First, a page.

The interest in these plants is horticultural and not culinary, as with wild garlic, argues Benoît Tremblay. So the pressure is much less.

Responding to demand by limiting pressure on natural colonies is one of the arguments of the 26 signatories of the request.

By giving ourselves the right to produce it, and by being certain that it has been produced and that it is not taken from the wood, we assume – this is entirely logical – that 'we are going to reduce the pressure on natural colonies a little.

A quote from François Laliberté, who cultivates wild garlic

But we cannot assume that such commercialization would necessarily have a positive impact, warns the Ministry of the Environment.

There is nothing to say that the ultimate effect would not be the opposite, ultimately, points out Benoît Tremblay. That we would not have the consequence of increasing poaching and perhaps also increasing the harvest, even legal, in the natural environment, by the population, because we would bring back [ …] popular interest in wild garlic. So, it's very difficult to say.

The report by Carine Monat and Stéphan Gravel, presented at “La green week”.

To ensure that the wild garlic sold actually comes from cultivation and not from the collection of wild plants, producers and the ACPFNL insist on the importance of the traceability of the product, which would then be ensured by the Ministry of Agriculture, Fisheries and Food of Quebec (MAPAQ).

For the moment, the MAPAQ does not comment not on its role in controlling possible marketable crops of wild leek because the legal status of this plant depends on the Ministry of the Environment.

However, in the 2010s, MAPAQ funded research projects into the cultural needs of this species.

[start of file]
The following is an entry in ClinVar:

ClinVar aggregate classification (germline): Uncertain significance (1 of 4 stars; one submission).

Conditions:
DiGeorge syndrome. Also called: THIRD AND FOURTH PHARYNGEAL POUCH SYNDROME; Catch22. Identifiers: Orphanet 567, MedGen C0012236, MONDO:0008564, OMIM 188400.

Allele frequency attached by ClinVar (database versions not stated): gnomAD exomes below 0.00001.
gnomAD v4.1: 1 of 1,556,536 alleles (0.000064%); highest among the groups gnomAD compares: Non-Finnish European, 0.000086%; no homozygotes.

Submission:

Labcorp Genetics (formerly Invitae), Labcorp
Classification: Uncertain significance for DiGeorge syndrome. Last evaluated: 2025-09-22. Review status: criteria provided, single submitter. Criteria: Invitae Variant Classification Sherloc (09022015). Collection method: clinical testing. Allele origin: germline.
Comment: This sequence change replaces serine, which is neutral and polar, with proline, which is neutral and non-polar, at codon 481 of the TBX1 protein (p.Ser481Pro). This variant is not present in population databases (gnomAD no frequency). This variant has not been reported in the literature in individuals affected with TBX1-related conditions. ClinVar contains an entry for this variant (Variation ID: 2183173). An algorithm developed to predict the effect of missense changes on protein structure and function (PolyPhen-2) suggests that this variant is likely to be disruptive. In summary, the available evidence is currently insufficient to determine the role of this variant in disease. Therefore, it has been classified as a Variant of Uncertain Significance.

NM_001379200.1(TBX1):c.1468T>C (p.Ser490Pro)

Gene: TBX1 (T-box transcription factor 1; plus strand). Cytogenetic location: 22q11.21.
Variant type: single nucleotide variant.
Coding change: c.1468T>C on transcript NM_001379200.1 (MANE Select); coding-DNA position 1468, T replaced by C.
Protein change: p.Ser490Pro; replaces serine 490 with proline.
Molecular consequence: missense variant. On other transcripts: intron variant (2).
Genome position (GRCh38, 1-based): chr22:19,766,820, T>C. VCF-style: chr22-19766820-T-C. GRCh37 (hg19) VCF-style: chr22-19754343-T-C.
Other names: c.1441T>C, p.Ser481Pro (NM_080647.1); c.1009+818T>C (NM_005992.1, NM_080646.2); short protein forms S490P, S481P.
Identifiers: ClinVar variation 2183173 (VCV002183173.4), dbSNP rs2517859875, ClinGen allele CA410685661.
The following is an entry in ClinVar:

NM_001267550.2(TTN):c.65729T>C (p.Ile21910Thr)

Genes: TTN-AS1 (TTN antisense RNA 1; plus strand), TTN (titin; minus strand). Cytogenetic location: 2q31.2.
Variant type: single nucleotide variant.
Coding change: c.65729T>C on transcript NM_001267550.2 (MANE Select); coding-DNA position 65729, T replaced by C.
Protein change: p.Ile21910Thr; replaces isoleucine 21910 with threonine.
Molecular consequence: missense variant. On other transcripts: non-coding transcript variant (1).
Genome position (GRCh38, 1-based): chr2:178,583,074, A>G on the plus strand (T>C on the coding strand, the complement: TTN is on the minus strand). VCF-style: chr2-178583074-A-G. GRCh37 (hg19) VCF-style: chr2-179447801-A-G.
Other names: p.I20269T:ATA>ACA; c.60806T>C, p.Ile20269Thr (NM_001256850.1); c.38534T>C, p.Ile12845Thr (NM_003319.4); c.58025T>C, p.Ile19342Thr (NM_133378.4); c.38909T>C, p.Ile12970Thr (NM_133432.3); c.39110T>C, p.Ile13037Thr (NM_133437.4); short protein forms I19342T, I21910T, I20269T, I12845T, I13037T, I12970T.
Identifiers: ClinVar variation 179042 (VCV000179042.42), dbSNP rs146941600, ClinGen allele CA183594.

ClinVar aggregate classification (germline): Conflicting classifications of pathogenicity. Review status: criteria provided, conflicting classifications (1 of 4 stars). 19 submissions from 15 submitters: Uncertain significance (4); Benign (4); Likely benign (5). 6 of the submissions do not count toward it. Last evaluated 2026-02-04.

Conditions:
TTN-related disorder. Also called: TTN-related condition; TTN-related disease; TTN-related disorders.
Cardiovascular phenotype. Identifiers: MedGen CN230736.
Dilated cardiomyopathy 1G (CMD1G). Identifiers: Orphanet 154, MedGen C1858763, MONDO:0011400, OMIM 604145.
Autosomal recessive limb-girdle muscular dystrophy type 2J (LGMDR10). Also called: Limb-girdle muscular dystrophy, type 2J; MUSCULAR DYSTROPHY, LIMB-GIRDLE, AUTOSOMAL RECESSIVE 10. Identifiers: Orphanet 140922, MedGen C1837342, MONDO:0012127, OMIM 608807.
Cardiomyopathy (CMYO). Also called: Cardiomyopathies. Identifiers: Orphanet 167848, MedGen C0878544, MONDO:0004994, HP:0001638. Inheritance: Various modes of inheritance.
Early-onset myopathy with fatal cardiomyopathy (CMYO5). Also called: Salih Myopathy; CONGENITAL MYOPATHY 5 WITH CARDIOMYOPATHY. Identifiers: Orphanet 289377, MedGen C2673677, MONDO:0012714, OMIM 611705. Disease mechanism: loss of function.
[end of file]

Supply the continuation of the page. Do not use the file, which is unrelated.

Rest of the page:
These research projects could serve various purposes such as a campaign to re-introduce the species into its natural environment or possibly for production purposes following a review of its legal status in Quebec, writes the public relations specialist Yohan Dallaire Boily.

When cultivated, wild leek produces more seeds and grows more quickly than in the wild.

After four years, some plants will produce flowers and begin to divide, whereas in a natural environment, it takes seven to ten years before the plant is mature, which “it can produce flowers and divide,” explains Jean Arsenault. François Laliberté shares this observation.

When the law was passed, no one had yet proven that wild leek could be tamed to the point of growing square meters of it.< /p>

To calculate the profitability of such a crop, François Laliberté based himself on the sale of leaves, bulbs and seeds. With Mr. Arsenault's figures and his own, we could estimate around forty dollars per square meter of profit. Or $40,000 in profits per year on 1000 square meters of cultivation, which is the ideal surface area.

According to 2020 MAPAQ figures , this amount represents almost double the profitability of classic garlic bulbs.

Restaurateurs signed the request and others have expressed interest in obtaining cultivated wild garlic, notes Jean Arsenault.

Certain processors local products could also be interested, he adds. Seed companies who could offer seeds to people who want to start crops.

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The leaves of wild garlic only live a few weeks, they resemble those of lily of the valley.

After almost 30 years of conservation, the Ministry of the Environment counts 418 occurrences of wild leek, whereas 30 years ago, it was thought that there were around 70 in Quebec. So, we found a lot of new ones, indicates Benoît Tremblay.

Even if the ministry indicates that there are no studies demonstrating an improvement in its situation since its designation as a vulnerable species, its position is that the measures have a deterrent effect on some of the pickers.

Garlic des bois is a heritage plant that has long been part of the Quebec cultural landscape. We now know that it can be cultivated.

The Ministry of the Environment is now in dialogue with the Non-Timber Forest Products Marketing Association and several signatories for the right to market cultivated garlic.

  • Carine Monat (View profile)Carine MonatFollow
Natasha Kumar

By Natasha Kumar

Natasha Kumar has been a reporter on the news desk since 2018. Before that she wrote about young adolescence and family dynamics for Styles and was the legal affairs correspondent for the Metro desk. Before joining The Times Hub, Natasha Kumar worked as a staff writer at the Village Voice and a freelancer for Newsday, The Wall Street Journal, GQ and Mirabella. To get in touch, contact me through my 1-800-268-7116